learning experiences in legal scholarship.
SUNY Buffalo Law School has a long history of excellence in tax
law, and the Albert R. Mugel National Tax Moot Court
Competition—named for the longtime Law School
professor—was one of the first specialized national moot
court competitions. Each year, law students from across the nation
come to Buffalo to present their written and oral arguments on
cutting-edge federal tax law issues in this prestigious
competition, now more than 30 years old, and one of the
cornerstones of the Law School’s rigorous tax law
The current emphasis on hands-on learning that produces
practice-ready attorneys has a long provenance at SUNY Buffalo Law
School, and a special place in that history belongs to the
school’s clinical program. One of the first education law
clinics in the nation found its home at the Law School, to be
followed by other innovative clinics that combined practical
education and service to the community. Some of the Law
School’s clinics have drawn national and international
recognition for their work on, for example, the problem of domestic
The Law and Society movement in legal scholarship studies the
place of law in social, political, economic and cultural life. Five
current or former faculty members have been president of the
international Law and Society Association, and three have served as
editor in chief of the Law & Society Review. The
movement is a key part of the Law School’s focus on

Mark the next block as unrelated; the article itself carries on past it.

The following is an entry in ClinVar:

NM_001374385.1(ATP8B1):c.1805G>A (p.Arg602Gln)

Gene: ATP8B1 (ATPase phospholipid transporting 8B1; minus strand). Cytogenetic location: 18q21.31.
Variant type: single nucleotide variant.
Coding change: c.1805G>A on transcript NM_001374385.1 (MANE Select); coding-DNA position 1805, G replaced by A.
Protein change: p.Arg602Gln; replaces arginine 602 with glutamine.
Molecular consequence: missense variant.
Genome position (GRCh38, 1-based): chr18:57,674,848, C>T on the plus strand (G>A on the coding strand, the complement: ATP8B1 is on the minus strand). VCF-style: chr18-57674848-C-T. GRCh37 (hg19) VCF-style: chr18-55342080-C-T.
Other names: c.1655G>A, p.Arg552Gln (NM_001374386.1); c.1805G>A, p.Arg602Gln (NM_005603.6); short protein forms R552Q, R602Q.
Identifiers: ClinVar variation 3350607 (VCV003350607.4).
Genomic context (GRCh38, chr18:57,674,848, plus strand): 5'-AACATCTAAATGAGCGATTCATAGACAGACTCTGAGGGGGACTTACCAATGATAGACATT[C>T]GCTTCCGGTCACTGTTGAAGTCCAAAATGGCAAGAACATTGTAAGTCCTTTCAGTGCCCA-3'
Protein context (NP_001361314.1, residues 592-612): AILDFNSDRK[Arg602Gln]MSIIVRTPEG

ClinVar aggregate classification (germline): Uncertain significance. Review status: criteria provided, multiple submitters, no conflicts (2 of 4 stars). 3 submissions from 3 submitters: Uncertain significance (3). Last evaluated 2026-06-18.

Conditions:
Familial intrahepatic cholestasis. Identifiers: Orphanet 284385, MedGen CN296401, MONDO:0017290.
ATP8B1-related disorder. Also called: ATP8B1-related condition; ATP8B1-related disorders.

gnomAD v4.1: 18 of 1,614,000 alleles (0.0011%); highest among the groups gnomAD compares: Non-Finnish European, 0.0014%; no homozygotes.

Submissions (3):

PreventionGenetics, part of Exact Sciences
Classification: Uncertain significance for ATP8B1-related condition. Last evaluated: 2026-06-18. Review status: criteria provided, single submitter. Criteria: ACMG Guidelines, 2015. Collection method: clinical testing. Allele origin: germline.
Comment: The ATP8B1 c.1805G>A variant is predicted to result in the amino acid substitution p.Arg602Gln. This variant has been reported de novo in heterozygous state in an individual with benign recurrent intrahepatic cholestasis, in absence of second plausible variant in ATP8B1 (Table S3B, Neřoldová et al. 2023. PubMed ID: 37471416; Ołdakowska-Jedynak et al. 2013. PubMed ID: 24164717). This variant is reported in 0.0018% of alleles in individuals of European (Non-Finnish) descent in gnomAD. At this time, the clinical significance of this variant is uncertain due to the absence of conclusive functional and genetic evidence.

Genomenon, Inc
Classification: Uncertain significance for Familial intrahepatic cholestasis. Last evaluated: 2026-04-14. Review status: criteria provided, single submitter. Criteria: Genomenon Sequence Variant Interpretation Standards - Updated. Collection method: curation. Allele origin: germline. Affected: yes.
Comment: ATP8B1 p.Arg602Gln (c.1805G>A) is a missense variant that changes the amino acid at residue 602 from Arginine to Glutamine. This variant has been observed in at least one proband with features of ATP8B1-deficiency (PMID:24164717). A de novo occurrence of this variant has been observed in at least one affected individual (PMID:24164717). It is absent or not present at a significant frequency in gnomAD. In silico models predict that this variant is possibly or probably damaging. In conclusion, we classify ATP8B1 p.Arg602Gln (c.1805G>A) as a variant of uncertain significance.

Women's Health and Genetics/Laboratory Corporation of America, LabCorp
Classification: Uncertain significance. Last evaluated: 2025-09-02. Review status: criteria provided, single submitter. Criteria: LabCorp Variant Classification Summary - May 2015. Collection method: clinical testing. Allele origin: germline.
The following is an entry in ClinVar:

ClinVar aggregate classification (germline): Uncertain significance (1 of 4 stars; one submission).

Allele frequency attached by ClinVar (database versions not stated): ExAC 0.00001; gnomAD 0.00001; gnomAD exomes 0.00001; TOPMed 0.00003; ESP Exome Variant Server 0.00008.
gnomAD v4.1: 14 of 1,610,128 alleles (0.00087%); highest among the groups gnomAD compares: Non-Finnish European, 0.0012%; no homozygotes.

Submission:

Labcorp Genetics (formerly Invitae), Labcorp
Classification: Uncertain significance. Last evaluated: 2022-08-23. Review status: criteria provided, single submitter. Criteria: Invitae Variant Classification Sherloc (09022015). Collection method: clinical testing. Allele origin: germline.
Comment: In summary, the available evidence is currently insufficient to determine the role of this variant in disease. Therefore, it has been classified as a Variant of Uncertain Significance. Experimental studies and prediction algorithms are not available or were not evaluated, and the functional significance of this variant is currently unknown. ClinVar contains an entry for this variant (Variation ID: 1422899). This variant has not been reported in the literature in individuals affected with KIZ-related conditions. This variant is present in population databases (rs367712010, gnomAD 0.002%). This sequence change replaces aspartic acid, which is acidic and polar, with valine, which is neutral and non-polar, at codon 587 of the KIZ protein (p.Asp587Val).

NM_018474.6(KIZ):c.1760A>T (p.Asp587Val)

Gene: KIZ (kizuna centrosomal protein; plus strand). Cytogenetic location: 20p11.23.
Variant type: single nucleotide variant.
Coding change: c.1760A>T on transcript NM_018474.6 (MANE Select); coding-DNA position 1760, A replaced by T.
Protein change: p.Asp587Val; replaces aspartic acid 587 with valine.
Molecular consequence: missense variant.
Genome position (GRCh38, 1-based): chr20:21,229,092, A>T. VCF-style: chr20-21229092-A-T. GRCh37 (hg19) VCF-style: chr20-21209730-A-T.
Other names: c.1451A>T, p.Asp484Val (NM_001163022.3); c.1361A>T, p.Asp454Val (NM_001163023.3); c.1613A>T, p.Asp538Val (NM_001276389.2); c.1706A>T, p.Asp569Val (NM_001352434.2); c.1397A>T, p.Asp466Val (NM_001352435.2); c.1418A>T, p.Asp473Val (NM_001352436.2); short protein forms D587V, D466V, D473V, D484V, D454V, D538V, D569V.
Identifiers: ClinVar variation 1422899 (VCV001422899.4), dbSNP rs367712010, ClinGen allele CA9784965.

interdisciplinary scholarship that incorporates academic expertise
beyond black-letter law. More than half the faculty have earned
Ph.D.’s as well as J.D.’s
The Baldy Center for Law & Social Policy was created in 1972
with a generous endowment from the estate of Christopher Baldy, a
1910 graduate of the Law School. The Baldy Center is the Law
School’s premier vehicle for fostering interdisciplinary
scholarship on law, legal institutions and social policy, including
research, teaching and curriculum development. More than 150 UB
faculty members from numerous departments participate in Baldy
Center research, conferences, working groups and publications. The
Baldy Center also hosts distinguished scholars from around the
world as visitors, speakers and conference participants.
There’s a continuous tension among those who study legal
education over the pedagogical methods that make the best lawyers.
The so-called Buffalo Model—home-grown at the Law
School—has emerged as an innovative and highly effective
approach. The model, which began to take form in the mid-1970s
under the deanship of Thomas E. Headrick, moved the Law
School’s curriculum in directions that took advantage of the
multidisciplinary ethos of the school and focused on the increasing
complexities of law practice.
Theorists of the Critical Legal Studies method apply the methods
of semiotic deconstruction to law scholarship. The movement emerged
in the late 1970s and has spawned offshoots including critical race
theory. Buffalo became one of the first centers for CLS scholarship
outside of the two law schools with which this important movement
in legal thought was associated.